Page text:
British Journal of Renal Medicine - 2004

Comment: Telling the time
John Bradley
pp 4-4
‘In the process of trying to simplify the technique of continuous haemodialysis, the problem of long-term cannulation of arteries and veins presented itself. The technique which has been developed and is herein described solves this problem …’ Scribner’s description of his arteriovenous shunt made long-term haemodialysis possible.
BMP-7 – a new potential therapeutic agent
Aled Phillips and Matthew Davies
pp 6-8
Bone morphogenic proteins (BMPs) are growth and differentiation factors in the TGF-ß superfamily. Originally identified to induce bone and cartilage formation, they play many important roles in embryonic morphogenesis and in postnatal life.
A multimedia training system for renal transplant patients
Chris Farmer, Lisa Burnapp, Helen O’Sullivan, Hayley Wells, C Geoff Koffman and Rachel Hilton
pp 9-12
Nephrology and transplantation are complex and rapidly evolving fields, involving disparate groups of people, and there is continual scope for improved information and training. The renal unit at Guy’s Hospital has developed a patient information system for patients on the renal transplant waiting list and for potential kidney donors, in an attempt to clarify the challenging issues surrounding transplantation. The aims of the system were to improve the outcomes of transplantation by setting realistic expectations among patients; to promote living donor transplantation as an effective form of renal replacement therapy; and to assist in informing all potential renal transplant recipients as part of the consent process.
Renal vascular access services: meeting NSF standards
Smeeta Sinha and Donal O’Donoghue
pp 13-14
A renal access conference, held at the Royal College of Surgeons in March 2004, brought together a range of healthcare professionals involved in the care of renal patients, including nurse clinicians, radiologists and surgeons, as well as nephrologists. Presentations were aimed at improving renal access services in the UK and there was a focus on haemodialysis access issues. Some of the key areas discussed are highlighted in this report.
What I tell my patients about creating a fistula
Babatunde Campbell
pp 15-18
Your kidney doctor may have told you that your kidney is not working properly and that it may fail soon. One of the many functions of your kidney is to help get rid of waste products from your body. When your kidney does not work properly, these harmful waste products can be removed by the dialysis machine. After discussion with your kidney doctor and dialysis sister, you may have chosen to have haemodialysis. It is important that you are well prepared before you start dialysis and the process of preparation may take some time. Your kidney doctor may refer you to a surgeon to discuss forming an arteriovenous (AV) fistula for you. A fistula will provide the necessary access to your bloodstream to allow your blood to be ‘cleaned up’ by the dialysis machine.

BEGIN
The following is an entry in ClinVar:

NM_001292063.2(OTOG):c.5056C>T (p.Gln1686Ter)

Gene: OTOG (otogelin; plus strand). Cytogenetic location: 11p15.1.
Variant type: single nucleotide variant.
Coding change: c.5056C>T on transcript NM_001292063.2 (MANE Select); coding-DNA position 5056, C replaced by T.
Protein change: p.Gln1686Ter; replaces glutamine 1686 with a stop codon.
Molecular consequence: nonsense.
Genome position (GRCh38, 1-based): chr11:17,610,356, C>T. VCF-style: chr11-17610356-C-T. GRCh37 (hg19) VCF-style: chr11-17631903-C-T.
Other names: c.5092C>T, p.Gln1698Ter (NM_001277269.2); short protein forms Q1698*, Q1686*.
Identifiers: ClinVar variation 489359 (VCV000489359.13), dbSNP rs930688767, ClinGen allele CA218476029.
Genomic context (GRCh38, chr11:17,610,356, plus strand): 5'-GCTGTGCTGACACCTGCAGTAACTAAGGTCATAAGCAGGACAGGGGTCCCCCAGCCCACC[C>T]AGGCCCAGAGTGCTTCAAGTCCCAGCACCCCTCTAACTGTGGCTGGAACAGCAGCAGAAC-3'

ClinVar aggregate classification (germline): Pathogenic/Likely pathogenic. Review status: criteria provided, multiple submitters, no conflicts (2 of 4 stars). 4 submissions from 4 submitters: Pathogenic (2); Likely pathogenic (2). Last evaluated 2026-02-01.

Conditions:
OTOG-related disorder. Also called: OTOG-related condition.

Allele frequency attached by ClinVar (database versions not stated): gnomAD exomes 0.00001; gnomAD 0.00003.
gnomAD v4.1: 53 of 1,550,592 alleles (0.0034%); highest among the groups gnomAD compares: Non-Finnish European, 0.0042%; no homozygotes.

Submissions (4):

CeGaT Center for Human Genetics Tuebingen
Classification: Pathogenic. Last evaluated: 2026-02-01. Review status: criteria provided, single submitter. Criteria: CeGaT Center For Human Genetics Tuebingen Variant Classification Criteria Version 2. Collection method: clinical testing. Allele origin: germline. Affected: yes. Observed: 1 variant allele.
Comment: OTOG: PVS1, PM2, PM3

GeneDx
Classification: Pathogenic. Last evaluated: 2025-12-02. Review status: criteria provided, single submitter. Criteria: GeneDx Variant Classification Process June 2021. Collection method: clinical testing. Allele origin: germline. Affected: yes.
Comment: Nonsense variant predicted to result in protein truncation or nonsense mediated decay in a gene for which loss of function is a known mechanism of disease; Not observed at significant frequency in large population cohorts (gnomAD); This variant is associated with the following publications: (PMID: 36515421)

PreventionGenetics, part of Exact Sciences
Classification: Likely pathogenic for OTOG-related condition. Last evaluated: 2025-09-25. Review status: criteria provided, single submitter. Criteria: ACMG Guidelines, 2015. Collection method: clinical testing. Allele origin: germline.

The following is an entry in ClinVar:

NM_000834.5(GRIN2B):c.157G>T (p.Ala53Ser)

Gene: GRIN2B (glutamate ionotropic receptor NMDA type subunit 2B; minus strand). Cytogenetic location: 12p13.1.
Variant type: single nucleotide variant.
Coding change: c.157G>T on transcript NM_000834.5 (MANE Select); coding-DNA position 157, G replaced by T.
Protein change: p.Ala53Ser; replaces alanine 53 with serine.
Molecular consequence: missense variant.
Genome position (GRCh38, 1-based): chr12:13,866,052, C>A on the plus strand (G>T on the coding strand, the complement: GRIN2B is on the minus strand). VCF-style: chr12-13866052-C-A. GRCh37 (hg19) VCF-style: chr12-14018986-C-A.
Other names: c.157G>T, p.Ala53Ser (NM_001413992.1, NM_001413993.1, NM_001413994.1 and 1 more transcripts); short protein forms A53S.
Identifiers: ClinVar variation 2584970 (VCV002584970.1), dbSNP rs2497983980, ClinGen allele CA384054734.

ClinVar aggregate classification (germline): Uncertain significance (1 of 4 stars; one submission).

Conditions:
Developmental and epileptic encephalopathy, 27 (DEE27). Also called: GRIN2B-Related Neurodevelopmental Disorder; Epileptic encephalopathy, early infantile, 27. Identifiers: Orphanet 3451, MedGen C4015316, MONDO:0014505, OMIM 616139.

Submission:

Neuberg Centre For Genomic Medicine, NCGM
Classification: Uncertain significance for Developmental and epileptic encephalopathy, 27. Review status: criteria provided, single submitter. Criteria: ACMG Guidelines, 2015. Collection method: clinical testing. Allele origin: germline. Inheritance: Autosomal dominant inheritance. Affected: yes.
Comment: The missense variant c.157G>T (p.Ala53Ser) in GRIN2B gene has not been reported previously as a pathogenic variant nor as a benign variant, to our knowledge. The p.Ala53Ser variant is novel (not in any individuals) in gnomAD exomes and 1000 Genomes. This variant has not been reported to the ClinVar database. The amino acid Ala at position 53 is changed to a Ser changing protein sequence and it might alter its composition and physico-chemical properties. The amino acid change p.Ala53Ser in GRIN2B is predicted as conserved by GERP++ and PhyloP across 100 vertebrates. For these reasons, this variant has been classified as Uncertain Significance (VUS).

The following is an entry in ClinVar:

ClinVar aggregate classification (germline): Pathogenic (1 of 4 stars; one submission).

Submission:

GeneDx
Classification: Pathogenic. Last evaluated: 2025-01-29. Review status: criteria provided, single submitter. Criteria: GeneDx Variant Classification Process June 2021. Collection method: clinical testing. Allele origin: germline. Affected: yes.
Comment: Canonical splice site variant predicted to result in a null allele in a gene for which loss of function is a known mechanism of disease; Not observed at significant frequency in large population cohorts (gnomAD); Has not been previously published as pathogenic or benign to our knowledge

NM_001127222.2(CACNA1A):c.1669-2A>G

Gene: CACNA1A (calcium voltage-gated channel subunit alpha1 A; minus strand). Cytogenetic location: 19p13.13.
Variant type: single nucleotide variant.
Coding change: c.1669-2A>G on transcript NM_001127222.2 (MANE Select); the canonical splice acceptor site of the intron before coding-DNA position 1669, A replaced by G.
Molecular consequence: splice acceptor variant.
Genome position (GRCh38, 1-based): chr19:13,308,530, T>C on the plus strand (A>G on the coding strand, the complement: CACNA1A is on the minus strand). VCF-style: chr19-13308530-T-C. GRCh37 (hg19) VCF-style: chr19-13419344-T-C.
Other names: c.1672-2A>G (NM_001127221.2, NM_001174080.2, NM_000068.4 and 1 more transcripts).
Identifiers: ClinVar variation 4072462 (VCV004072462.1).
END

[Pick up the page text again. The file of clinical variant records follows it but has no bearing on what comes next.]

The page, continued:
There is more to sex than erythropoietin and Viagra
Hemali Kanji, Robert Higgins, Anne Bakewell and Linda Cerasoli
pp 19-22
Renal patients may develop sexual problems despite the use of effective treatments such as erythropoietin (EPO) and sildenafil, popularly known as Viagra® (Pfizer, UK). In particular, sexual problems may occur in women as well as in men, and attention should be given to middle-aged subjects, not just younger patients. Depression, if present, should also be treated, and sexual counselling may be appropriate in some cases. While it is not necessary for all health professionals to be expert in the treatment of sexual problems, it is suggested that patients should have access to specialist treatment in every renal unit.
Immunosuppression – past, present and what lies ahead
Mena Clatworthy
pp 23-26
Renal transplantation is now the preferred form of renal replacement therapy in most patients with end-stage renal failure. The major limit to the success of transplantation is organ rejection. This article reviews efforts undertaken to prevent allograft rejection, from the early exploits of the 1950s to present standard immunosuppressive regimens.
Launch of the Myeloma in Renal Impairment Trial (MERIT)
Neil Iggo
pp 27-27
The largest trial of plasma exchange in myeloma acute renal failure has begun. For the past 30 years, treatment of acute renal failure in patients with multiple myeloma (MM) has sparked lively discussion among nephrologists. Until recently the prognosis in MM had hardly altered despite many trials of chemotherapy combinations. This changed with the advent of stem cell autografting. Promising results are appearing for less toxic treatments such as thalidomide and simpler oral chemotherapy combinations are under study, such as cyclophosphamide, thalidomide and dexamethasone.
Achieving best practice – a review of 301 renal biopsies
Clive L Hall, Rachel J Bradley, Rao Attoti and Alistair J Kerr
pp 28-30
Percutaneous renal biopsy is an essential diagnostic procedure for many patients with renal disease but may cause severe and occasionally life-threatening perinephric and/or urinary tract haemorrhage. In experienced hands, using guidance techniques and automated biopsy needles – and with careful selection of patients and close adherence to established safety protocols – diagnostic renal tissue can be obtained in 93–99% of patients, with an acceptably low incidence of macroscopic haematuria or haemorrhage that necessitates blood transfusion.

The British Journal of Renal Medicine was previously supported by Baxter Healthcare from 2011 to 2013, by Sandoz in 2011, by Shire Pharmaceuticals from 2006 to 2011, by Ortho Biotech and Shire Pharmaceuticals in 2005, by Ortho Biotech from 2000 to 2005 and by Janssen Cilag from 1996 to 2000.

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